“You – you what?”
“I love you.”
The three words echoed across time, space and everything in between, but Kate still couldn’t believe it. “You love me,” she repeated, blank-faced, to the person sitting across the aisle.
“I do,” the boy said, his hands stretching earnestly across his armrest. “I – I mean, I’ve just met you, but I think I do.”
Kate leaned back in her seat. “Wow,” she breathed. The iron tracks click-clacked under their feet and the coach swayed gently from side to side, magnifying Kate’s rapid nausea. “Really?” she asked.
The boy look away towards the window; the sun was just completing its daily run across the sky, which was a shade of deep, carrot red. Electric poles flashed across the orange desert landscape, which was barren save for an occasional decrepit house and a joshua tree.
“This is … wow,” Kate couldn’t help but repeat, more to herself than anything. “This was not what I expected when I booked my ticket, you know.”
“I know,” he laughed, half out of anxiety, half out of fear. “But don’t you feel the same way? I mean, don’t you feel like this is fate?”
Kate mulled over his question. With her long, auburn hair and pale blue eyes, she didn’t doubt that he was lying; she knew that she wasn’t bad-looking, and she regretted her decision to wear a short skirt and wool tights on this cross-country excursion.
And, to be quite honest, she wasn’t sure how she felt. He had definitely been out of the ordinary; from their first stolen glance three days ago on the other end of the country, she knew that they would strike up a friendship, and that they did. They first shared a laugh over the conductor’s florid speech – “Please kindly be aware that shoes must be worn at all times” – and had grown friendlier over a couple of overpriced beers in the lounge car.
But … love … after less than a week? Was that even possible?
He leaned forward. “I don’t want to let this go,” he said. “Because if I didn’t tell you now, you would get off this train and I’ll never see you again, and I really, really don’t want that.” He laughed a little. “I really don’t.”
“Do you want that?”
Kate shook her head slowly and finally met his eyes. “No, I don’t,” she smiled. “But… I don’t know.” She had never been one to jump into unforeseen situations; she tested the water, and then she tested the water again, just to be safe. Kate was the kind of person who would create a ten-page itinerary out of an afternoon’s picnic.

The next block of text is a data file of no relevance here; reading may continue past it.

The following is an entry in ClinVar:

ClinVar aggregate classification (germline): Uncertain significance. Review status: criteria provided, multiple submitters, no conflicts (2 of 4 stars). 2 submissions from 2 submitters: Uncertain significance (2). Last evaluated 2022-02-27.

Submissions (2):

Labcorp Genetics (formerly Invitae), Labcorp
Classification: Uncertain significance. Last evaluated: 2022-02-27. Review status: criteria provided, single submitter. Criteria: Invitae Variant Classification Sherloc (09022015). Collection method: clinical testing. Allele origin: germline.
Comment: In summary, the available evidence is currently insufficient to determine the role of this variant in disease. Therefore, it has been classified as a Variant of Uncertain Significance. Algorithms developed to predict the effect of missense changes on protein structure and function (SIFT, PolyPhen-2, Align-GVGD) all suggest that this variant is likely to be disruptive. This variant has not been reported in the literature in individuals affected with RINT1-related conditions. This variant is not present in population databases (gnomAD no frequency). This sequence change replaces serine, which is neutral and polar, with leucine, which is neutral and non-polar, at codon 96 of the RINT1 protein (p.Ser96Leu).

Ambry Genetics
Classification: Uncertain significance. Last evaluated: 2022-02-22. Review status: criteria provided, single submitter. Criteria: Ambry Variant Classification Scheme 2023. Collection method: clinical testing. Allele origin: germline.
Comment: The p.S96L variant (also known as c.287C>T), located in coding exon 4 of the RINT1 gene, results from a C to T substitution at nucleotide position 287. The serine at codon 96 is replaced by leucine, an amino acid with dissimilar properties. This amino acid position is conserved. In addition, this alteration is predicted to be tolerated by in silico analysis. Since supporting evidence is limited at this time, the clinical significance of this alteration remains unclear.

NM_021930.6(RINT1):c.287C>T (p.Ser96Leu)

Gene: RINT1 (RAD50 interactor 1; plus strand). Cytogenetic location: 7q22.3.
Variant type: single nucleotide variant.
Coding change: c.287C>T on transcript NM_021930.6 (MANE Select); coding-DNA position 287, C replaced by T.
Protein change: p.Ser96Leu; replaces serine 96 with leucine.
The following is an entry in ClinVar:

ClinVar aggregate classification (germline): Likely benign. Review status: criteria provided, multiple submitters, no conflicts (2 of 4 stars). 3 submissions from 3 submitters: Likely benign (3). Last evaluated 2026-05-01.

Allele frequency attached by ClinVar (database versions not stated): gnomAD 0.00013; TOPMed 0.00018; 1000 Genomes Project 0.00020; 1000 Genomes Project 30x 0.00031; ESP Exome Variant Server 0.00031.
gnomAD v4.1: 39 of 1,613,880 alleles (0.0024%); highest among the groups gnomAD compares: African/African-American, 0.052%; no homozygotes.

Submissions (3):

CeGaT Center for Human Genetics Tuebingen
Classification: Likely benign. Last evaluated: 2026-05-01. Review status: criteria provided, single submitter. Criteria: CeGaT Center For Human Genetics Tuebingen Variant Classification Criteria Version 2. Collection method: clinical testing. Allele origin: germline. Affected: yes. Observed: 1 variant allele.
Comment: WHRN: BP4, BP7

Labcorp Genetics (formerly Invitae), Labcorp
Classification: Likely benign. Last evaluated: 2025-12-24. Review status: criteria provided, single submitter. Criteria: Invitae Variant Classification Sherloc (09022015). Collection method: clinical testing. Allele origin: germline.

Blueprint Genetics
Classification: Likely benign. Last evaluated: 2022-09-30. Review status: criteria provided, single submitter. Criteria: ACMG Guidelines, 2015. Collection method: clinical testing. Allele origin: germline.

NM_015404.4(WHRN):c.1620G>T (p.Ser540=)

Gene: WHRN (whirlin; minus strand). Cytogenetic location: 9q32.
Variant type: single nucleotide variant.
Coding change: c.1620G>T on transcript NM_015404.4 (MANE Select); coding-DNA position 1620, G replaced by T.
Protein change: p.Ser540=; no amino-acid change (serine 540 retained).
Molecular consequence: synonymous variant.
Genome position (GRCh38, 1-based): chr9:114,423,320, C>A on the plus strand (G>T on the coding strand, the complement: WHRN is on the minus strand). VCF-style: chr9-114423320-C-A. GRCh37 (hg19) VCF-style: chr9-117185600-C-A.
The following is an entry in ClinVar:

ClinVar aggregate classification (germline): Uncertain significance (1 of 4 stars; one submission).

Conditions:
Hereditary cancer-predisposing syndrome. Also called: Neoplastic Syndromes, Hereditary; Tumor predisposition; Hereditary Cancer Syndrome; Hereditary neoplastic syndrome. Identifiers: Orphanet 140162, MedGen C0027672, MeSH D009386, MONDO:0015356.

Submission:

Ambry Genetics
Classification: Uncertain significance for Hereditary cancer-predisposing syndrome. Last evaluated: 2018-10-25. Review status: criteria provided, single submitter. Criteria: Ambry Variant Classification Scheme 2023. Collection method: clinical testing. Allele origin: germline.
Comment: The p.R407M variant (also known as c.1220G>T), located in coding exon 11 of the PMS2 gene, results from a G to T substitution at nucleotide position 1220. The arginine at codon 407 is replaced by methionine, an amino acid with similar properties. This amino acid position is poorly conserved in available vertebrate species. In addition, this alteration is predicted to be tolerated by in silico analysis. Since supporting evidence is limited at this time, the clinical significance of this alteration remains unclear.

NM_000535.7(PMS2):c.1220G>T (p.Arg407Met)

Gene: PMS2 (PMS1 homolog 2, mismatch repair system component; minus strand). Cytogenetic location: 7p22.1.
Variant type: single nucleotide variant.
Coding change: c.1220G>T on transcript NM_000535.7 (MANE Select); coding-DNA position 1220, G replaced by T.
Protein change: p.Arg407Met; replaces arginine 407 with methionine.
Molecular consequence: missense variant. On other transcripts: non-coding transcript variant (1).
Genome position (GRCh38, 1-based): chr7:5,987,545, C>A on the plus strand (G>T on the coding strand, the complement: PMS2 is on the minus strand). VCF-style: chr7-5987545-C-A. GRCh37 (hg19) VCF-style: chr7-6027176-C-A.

“Well, I know,” he said firmly. “And I don’t think I can bear it if you left me right now. I’d chase after you,” he said, matter-of-factly. Kate had to laugh. He seemed encouraged by this, for he suddenly reached out for her hand. She flinched a little but didn’t pull back. “What – what do you think?”
What did she think? Heck, ten minutes ago she was thinking about which side of the train she should get off on.
The sharp announcement from the conductor made both of them jump. “Ladies and gentlemen, we’ll be arriving at our final destination in five minutes. Please make sure you have your luggage and thanks for traveling with us.”
He kept talking, but the two seatmates ignored him. Kate’s breath caught in her throat. “I… I do want to see you again,” she began, truthfully. “I’m not sure what we have right now, I really don’t. I mean, four days ago my love life consisted of a pet hamster and a cat.” She laughed wryly.
The boy nodded earnestly. “I know.” He didn’t say anything else, just waited.
Kate stared at him, at his unassuming face which had laughed at her seashell joke (the first person, including her parents, to have done so), his golden hair, which flew every which way when he stuck them out the window on an after-beer dare (they still hadn’t settled), and finally on his dark brown eyes, which were now anxiously waiting for her. The past few days had passed by in a blur.
The train slowly halted to a stop, bells tolling. Kate could see her parents waiting for her outside, her friends, her normal life. She made a decision.
“I don’t want to let you go, either,” she said. His face lit up in response. “Really?”
Kate grinned. “Really.”
For a brief moment, they shared a happy silence, comfortable in the fact that they had both beaten the odds, one of a thousand people who happened to sit next to each other and had found true – well, she wasn’t sure about that last part, but she was hopeful.
Kate shrugged as she picked up her luggage. He stood up, too. “But promise me one thing,” she told him as they began their slow walk toward the doors. “What’s that?”
“The moment we set foot out there – on the ground – we’re going to be going back to our real lives.”
His face darkened somewhat. “Yeah…”
“And you know what people say about meeting strangers on a train.”
She grasped his hand for a brief moment, on the verge of the exit platform. “What we have… it’s something different. It’s totally unrealistic, romantic, and maybe that’s why I like you so much. And I want it to stay that way.”
His hand squeezed hers. “This is just between us.”
They stepped out into the sun together. “I’ll … I’ll call you, okay?” she hurriedly scrawled her number on his forearm. She spied her mother waving to her from the other side of the platform. “Just … just wait for me!” She grinned, suddenly feeling lighter. She laughed briskly and waved. “Or you can call me too, I don’t care!”
He smiled and looked at his forearm. “I will.”
Kate bounded on her toes a little as she grabbed her carry-on. “I – I’ll see you.”
“Yeah,” he called after her. “I’ll see you.”
The surrounding mob of people broke their gaze, and when the rush finally cleared, they were both gone.